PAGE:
If you're thinking of making a budget, it's important to consider the factors that lead to successful personal budgets. After all, what's the use of having a budget if it doesn't accomplish its purpose. Fortunately, successful budgets share certain elements and factors that you too can incorporate into your own budget.
Communicate With Your Spouse
Couples with a successful budget work in agreement. If you're married, it's important that both, you and your partner, live by the budget. If one partner is not in agreement and over spends, the budget will not work. Therefore, sit down together and prioritize the categories that you need to include in your budget. If after making the budget, you notice that you're going over the budgeted allowance for a certain expenditure, sit down together and rework the budget.
When creating the various budget categories, don't forget to include entertainment. If you have a budget that is too rigid, you're more likely to become frustrated and eventually deviate from it. Whether it's eating out or some other type of entertainment, figure it into your budget. Don't spend more than what your budget allows.
Use the Envelope System
The envelope system is another common factor of a successful budget. If you're thinking that the envelope system is old fashioned, it is. But you know what? It works. If you deposit your entire check into your bank account and use your debit or ATM card each time you make a purchase, it's easier to go over budget.
Designating an envelope for each category, such as groceries and entertainment, helps you keep track of your expenses. Once the cash in the envelope is gone, you have to wait until you put more cash in that envelope.
Create an Emergency Fund
According to Dave Ramsey, Financial Analyst, setting up an emergency fund is the first step to achieving financial independence. If you have other debts, strive to set aside $1,000 for emergencies. This way, when a true emergency occurs, such as unexpected car repairs, job loss or a medical emergency, it won't through off your budget.
A successful budget is not always easy to follow, particularly if you're paying off debt and you have a tight budget. However, it's important to stay focused and concentrate on the end result. If your goal is to be debt free, think of all that you can accomplish once you pay off your bills.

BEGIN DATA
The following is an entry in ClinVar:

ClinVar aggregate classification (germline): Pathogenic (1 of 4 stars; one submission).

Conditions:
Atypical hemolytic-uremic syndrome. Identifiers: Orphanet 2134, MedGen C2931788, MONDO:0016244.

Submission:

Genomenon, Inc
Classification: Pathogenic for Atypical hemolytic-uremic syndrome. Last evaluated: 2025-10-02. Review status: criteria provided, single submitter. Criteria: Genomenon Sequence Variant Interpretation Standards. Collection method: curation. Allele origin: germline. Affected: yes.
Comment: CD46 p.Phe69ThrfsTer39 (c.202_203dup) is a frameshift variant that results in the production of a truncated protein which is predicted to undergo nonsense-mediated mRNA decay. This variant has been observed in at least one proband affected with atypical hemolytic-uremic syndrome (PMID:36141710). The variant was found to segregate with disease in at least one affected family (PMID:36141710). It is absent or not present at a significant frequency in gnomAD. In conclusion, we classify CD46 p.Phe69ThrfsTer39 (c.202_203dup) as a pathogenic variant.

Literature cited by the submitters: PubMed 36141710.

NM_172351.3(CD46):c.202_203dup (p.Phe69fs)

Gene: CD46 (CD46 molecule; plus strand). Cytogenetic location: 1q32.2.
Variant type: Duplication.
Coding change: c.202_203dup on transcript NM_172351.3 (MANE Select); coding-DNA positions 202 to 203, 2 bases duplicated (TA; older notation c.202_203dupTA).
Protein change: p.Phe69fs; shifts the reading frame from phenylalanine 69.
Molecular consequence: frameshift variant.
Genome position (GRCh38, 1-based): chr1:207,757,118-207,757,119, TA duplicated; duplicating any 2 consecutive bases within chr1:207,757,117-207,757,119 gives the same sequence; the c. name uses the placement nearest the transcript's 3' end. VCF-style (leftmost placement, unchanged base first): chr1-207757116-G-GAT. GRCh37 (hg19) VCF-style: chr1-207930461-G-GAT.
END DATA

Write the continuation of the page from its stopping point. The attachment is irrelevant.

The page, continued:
Make a Budget
- Add all your monthly income.
- Make a list of all your monthly expenses, such as food, shelter, transportation and utilities. If you're current on other debts, include the monthly payments as well. Add all the figures.
- Divide your total expenses by 4. That is how much you need each week to pay your monthly bills.
- Subtract your monthly expenses from your monthly income. For instance if your monthly income is $2000 and your monthly expenses add up to $1800, you have $200 dollars left that you can use toward paying off debt.
- Make a list of any other expenses or debt, such as credit card debt, student loans and auto loans. List them from smallest to largest.
- Take the difference - income minus your monthly expenses, and use that to pay off your smallest debt. Once you pay it off, concentrate on your second smallest debt. Paying off one debt one at a time will help you stay motivated and help you stick to your budget.
There you have it, the basic elements that make up a successful budget. As you can see, having success with your budget does not require any special skills and is not costly. Individuals who live by a budget will tell you that one of the most important elements of achieving success is motivation. If you can manage to stay motivated, it will help you stick to your budget and focus on the advantages, such as getting out of debt and the ability to save more. Most importantly, though, you get rid of all the stress associated with debt and enjoy peace of mind.
Copyright © 2011 Ana Jackson. All Rights Reserved. Reproduction in whole or in part constitutes plagiarism, is illegal and strictly prohibited.